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  1. #1
    One Less Car.
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    Crankset? Does it matter?

    I'm currently building my first fixie and fishing around for some deals. About the cranksets, does it really matter? I've seen sugino 75s on some people's bikes, and they cost around $200+, whereas the 'Bulletproof' crank cost around $40 (w/o Chainring). As a newbie, I don't think I want to drop that much money on something like the Sugino 75. And if it really does make a difference, then I might even consider Sugino RD. I am not going to compete in any races, I'm just building for road use (commuting).

    ...same thing with seatpost. They're just seatpost! I know carbon shaves the weight a bit and dampens the bumps, but honest, that's what the saddle is for.

  2. #2
    De-Couriered
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    Highly recommend the bulletproof crankset. Really good value for the money. You should do great with those.
    ~If at first you don't succeed, skydiving is not for you.~

  3. #3
    shoot up or shut up. isotopesope's Avatar
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    it's your bike and your wallet. it only matters to you.

  4. #4
    Radio Bemba 00.0 EnLaCalle's Avatar
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    I hear you. It's frustrating to have to spend so much money on your parts, but the truth is (overpriced or not) that there is a difference in quality (most of the time...)
    It's like comparing a BMW to a Hyundai. Both will get you to where you're going, both can reach the same speed. The controls work the same. But there is definitely a difference in quality, durability, workmanship, efficiency, etc.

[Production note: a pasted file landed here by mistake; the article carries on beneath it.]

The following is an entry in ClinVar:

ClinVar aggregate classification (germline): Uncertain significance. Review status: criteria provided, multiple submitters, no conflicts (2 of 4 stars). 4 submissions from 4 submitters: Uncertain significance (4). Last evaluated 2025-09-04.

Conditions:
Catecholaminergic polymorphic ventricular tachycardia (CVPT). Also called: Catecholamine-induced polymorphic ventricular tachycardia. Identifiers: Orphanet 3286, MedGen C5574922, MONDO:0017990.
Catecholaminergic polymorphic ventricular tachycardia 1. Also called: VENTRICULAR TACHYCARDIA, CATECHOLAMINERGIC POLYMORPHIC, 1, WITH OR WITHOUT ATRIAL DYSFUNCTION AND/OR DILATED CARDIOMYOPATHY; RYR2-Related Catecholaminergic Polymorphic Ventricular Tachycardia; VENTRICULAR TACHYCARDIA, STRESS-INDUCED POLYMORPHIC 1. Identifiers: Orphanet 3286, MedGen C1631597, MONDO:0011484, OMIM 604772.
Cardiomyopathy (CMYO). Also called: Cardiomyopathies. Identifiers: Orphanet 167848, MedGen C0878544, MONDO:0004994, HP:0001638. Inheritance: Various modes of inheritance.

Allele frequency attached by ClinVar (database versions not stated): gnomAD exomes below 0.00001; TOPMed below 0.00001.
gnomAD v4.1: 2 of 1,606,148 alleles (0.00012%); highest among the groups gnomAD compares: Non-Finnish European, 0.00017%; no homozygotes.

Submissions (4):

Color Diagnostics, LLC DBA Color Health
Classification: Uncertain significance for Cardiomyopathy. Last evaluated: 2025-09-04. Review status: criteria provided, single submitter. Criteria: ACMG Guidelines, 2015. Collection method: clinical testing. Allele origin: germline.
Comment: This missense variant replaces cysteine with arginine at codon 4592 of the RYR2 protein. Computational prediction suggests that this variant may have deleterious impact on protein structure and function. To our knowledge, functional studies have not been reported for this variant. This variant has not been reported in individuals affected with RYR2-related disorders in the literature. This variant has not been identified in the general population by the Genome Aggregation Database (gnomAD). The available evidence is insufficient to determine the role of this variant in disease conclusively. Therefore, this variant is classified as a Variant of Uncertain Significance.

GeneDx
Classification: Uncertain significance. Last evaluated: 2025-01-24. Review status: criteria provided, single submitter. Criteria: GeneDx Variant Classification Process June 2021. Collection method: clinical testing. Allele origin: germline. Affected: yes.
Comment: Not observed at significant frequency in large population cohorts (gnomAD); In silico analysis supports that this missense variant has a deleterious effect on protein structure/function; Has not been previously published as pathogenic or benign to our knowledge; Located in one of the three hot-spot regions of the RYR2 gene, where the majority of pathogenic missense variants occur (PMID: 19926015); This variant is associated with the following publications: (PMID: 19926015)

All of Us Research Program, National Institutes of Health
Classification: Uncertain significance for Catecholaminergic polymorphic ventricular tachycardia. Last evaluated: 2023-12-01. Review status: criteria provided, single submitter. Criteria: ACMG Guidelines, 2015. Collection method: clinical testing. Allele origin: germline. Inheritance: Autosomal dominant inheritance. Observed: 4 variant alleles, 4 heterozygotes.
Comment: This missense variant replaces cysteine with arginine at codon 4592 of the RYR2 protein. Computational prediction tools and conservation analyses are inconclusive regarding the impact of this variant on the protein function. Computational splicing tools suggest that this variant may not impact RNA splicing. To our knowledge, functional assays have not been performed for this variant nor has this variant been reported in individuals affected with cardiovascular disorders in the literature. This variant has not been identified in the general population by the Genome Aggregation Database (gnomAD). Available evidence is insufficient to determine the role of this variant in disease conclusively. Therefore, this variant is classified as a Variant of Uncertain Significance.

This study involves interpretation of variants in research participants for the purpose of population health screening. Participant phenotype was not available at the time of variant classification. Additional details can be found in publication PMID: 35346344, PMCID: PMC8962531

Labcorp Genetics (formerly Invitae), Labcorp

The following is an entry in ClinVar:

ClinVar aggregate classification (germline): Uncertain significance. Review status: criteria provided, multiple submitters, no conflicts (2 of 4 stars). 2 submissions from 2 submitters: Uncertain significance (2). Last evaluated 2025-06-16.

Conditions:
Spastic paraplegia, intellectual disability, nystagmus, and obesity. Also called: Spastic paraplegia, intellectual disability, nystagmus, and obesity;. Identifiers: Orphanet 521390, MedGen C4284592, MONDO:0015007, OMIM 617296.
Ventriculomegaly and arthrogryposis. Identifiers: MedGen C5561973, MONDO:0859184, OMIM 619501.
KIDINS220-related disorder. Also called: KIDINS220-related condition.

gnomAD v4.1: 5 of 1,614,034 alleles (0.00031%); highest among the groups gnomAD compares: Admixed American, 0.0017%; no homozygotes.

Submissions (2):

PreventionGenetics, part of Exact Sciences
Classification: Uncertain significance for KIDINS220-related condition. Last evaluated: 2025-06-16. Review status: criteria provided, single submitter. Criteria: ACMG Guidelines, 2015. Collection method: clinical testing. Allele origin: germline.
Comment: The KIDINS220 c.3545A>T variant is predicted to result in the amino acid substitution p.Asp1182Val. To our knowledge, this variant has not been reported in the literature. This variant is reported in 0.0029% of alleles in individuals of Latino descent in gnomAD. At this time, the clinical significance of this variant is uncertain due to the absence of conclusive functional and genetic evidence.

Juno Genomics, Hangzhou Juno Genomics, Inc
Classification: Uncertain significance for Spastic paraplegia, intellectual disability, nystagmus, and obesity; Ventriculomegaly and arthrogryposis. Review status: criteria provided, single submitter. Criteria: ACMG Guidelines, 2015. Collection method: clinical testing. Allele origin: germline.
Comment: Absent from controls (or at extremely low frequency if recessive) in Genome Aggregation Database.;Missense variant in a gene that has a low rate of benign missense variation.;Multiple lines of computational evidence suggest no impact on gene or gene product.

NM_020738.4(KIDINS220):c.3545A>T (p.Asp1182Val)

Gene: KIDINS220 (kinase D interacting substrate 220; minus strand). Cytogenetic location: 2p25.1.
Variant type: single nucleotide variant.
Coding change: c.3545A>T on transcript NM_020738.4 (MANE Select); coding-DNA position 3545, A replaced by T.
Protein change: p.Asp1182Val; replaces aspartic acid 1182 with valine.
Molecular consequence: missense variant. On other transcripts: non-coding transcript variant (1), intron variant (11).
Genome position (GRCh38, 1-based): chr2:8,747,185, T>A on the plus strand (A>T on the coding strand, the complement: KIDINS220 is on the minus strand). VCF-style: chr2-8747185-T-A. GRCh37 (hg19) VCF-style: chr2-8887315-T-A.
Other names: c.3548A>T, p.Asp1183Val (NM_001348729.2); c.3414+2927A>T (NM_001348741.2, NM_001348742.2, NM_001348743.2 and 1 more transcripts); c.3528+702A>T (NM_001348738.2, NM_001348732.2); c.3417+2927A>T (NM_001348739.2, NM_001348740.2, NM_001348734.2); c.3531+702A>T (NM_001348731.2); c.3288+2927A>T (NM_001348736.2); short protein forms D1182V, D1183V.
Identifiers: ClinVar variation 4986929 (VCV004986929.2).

PS- sorry about the car analogy, just the first thing that came to mind

  5. #5
    Gone, but not forgotten Shiznaz's Avatar
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    My cheap cranks exploded and almost got me killed. I buy quality from now on, end up being cheaper in the long run.
    I'm biking across North America on the Internet!
    http://thedoublecross.blogspot.com/

  6. #6
    . monkey's Avatar
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    I've been running the Sugino RD's on my beater fixie for a while. They're solid, and not too expensive.

  7. #7
    roll'em high shants's Avatar
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    just a note: in my experience, compared to the sugino 75s, the sugino rds have a /lot/ of flex. i notice it a lot when doing trackstands, backwards circles, etc.

  8. #8
    One Less Car.
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    i heard that 'bulletproof' were solid cranks, like really solid. Anyone with an indepth testimonials with these cranks? I already feel like I should buy everything cheap before I try out the fancy stuff just because newbies should try out the low-end stuff just to get a feel for everything.

    Now I need to search for some wheels, chain, lockring, pedals. $$$

  9. #9
    Team Beer Cynikal's Avatar
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    I think the IRO crank is around $80.
    I'm not one for fawning over bicycles, but I do believe that our bikes communicate with us, and what this bike is saying is, "You're an idiot." BikeSnobNYC

  10. #10
    BIG RING Bikeophile's Avatar
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    Its true, you can go either route..The budget route or the high end route...personally I have done the budget way and now that I can afford it, I don't skimp...

    BUT if there is a place where I would look for quality even on a budget its the drivetrain. Wheels roll...better wheels roll smoother...as long as the frame is solid...its a frame...some are stiffer, more comfy, more responsive...but still a frame...